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Washington Supreme Court Limits Recreational Immunity Statute

January 30, 2014 posted by Eric Christensen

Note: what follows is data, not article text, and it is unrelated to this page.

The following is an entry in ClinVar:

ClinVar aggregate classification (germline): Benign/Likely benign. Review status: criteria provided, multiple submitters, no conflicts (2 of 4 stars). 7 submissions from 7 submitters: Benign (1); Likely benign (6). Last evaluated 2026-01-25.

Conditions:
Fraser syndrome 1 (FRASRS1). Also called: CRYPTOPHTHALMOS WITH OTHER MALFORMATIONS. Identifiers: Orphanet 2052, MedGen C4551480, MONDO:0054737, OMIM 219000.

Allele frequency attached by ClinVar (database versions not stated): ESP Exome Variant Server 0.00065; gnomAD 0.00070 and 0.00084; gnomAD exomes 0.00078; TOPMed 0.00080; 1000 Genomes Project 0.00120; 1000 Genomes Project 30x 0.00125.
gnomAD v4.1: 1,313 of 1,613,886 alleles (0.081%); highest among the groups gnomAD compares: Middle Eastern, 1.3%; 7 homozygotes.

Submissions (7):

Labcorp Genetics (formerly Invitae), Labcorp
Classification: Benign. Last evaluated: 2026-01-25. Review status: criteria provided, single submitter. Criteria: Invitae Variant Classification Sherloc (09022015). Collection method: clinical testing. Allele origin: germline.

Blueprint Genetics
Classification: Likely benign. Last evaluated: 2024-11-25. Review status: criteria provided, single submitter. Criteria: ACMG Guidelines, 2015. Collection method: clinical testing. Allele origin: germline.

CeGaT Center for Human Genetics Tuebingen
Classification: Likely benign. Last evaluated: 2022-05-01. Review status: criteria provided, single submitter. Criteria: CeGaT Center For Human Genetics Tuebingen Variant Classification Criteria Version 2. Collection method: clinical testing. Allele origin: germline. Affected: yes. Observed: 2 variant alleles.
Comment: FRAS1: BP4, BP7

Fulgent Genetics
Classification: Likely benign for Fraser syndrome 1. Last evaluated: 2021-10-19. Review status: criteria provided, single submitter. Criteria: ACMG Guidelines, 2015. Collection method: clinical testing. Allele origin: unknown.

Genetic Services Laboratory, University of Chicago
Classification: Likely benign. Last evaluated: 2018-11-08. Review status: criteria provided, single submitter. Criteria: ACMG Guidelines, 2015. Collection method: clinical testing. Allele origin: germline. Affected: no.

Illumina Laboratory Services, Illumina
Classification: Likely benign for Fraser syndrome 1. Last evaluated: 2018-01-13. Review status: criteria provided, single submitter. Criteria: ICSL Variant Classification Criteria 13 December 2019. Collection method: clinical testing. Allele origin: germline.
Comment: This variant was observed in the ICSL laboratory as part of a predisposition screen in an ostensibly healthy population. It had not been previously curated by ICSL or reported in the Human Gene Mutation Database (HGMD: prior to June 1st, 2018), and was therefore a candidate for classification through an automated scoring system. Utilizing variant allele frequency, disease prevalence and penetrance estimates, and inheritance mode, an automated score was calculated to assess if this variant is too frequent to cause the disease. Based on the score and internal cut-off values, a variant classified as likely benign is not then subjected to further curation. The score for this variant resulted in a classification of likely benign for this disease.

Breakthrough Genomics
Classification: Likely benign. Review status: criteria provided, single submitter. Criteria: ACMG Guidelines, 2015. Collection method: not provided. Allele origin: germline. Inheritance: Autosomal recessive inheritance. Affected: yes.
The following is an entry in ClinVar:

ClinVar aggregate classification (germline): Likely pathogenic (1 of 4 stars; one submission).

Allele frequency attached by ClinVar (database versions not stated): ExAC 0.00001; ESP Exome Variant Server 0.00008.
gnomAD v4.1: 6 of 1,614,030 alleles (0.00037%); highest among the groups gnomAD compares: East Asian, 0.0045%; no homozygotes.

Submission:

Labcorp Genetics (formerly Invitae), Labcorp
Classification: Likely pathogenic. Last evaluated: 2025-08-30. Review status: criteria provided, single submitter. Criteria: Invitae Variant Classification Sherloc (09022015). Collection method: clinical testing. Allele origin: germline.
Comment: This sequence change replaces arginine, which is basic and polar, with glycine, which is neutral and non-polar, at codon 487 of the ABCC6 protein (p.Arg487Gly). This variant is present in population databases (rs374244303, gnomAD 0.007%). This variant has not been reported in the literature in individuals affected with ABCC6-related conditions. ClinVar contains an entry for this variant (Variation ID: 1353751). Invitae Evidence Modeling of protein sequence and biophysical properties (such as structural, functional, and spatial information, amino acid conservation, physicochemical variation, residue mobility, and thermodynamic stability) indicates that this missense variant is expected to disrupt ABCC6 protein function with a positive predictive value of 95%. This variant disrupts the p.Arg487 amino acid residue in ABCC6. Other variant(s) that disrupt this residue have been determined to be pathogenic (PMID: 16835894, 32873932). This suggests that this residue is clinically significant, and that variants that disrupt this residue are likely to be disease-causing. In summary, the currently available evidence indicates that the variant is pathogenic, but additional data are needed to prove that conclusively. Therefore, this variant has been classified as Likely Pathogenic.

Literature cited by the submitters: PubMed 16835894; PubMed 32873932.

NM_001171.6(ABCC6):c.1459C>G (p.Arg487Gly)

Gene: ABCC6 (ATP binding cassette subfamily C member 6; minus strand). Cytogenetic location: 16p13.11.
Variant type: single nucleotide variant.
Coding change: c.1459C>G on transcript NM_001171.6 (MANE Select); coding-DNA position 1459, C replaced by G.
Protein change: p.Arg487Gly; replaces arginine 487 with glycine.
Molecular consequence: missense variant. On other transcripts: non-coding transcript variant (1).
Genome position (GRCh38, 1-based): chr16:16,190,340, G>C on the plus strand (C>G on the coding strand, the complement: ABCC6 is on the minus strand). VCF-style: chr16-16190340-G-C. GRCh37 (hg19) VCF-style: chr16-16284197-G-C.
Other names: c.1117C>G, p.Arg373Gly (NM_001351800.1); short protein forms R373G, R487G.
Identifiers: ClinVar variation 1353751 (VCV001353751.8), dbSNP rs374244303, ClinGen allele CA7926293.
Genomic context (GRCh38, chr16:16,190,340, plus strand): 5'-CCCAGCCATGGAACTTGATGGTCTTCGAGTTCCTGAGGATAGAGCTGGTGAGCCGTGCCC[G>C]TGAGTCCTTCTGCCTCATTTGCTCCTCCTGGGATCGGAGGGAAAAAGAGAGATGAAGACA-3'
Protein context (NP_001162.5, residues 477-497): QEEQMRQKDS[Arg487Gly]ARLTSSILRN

In a decision of great importance to major Washington landowners, including local governments, major private landowners such as forest products companies, and operators of water projects, the Washington Supreme Court today issued an opinion that may limit the state's recreational immunity statute. As a result of the decision, the immunity conferred by the statute is clouded in mixed-use situations, where access to land is granted for both recreational and other uses, such as transportation. Camicia v. Howard S. Wright Constr. Co., No. 85583-8 (issued Jan. 30, 2014). First passed in 1967, the recreational immunity statute is intended to encourage landowners to open lands, as well as waterways associated with hydroelectric projects and similar facilities, to recreational users. The statute encourages recreational access by immunizing those landowners from liability for unintentional accidents where no fee is charged for recreational access. Today's decision involves a bicyclist who suffered a severe injury while cycling the I-90 bike trail on Mercer Island. In response to a lawsuit filed by the cyclist, the City of Mercer Island moved for summary judgment under the recreational immunity statute. Citing evidence that the bike path is part of the region's transportation system rather than a recreational facility, the cyclist argued that the statute does not bar her lawsuit. In today's decision, a five-member majority of the Supreme Court concludes that the conflicting evidence creates a factual issue about whether the bike path is a transportation route or recreational land, and that dispute precludes summary judgement. The Court concludes that "it is not enough for the City to show that the I-90 trail was opened for bicycling," but otherwise provides little guidance as to how cases of mixed recreational and non-recreational use will be resolved, punting the critical inquiries to the trier of fact. Accordingly, the likely result of the Court's opinion in such mixed-use cases will be to limit the extent to which landowners can invoke recreational immunity on summary judgement. As the three-judge dissent, authored by Chief Justice Madsen points out, this result is difficult to square with the plain language of the statute. As a practical matter, it may create doubts that encourage landowners to deny recreational access, which is contrary to the statute's basic purpose. Although the Court's primary holding may limit the extent to which recreational immunity can be invoked at the summary judgement stage, its secondary holding is likely to prove helpful to landowners. In this portion of its opinion, the Court rejects the argument that recreational immunity depends on the intent of the injured person to enter the property for recreational purposes. Instead, the Court concludes, the key question is whether the landowner intends to allow access for recreational purposes. The Court reasons that, because landowners cannot control the intent of visitors who might have commercial or other purposes in mind when entering their land, the landowner's intent should be the only relevant factor. This holding will allow landowners to benefit from statutory immunity even if an injured recreational visitor might have some commercial purpose (for example, commercial mushroom hunting or transportation) in mind when taking advantage of the recreational access provided by the landowner. If you have questions about the Washington Supreme Court decision discussed in this post, the recreational immunity statute, or other questions related to energy, environmental, land use, or natural resource issues, please contact a member of GTH's Energy, Telecommunications, and Utilities, Environment & Natural Resources, or Appellate practice groups. We are proud that our partner Jim Waldo was recently named Lawyer of the Year for Energy and Natural Resources Law. In addition, along with Jim, practice group members Don Cohen, Bill Lynn, Sal Mungia, and Brad Jones were all recently named among America's Best Lawyers for 2014.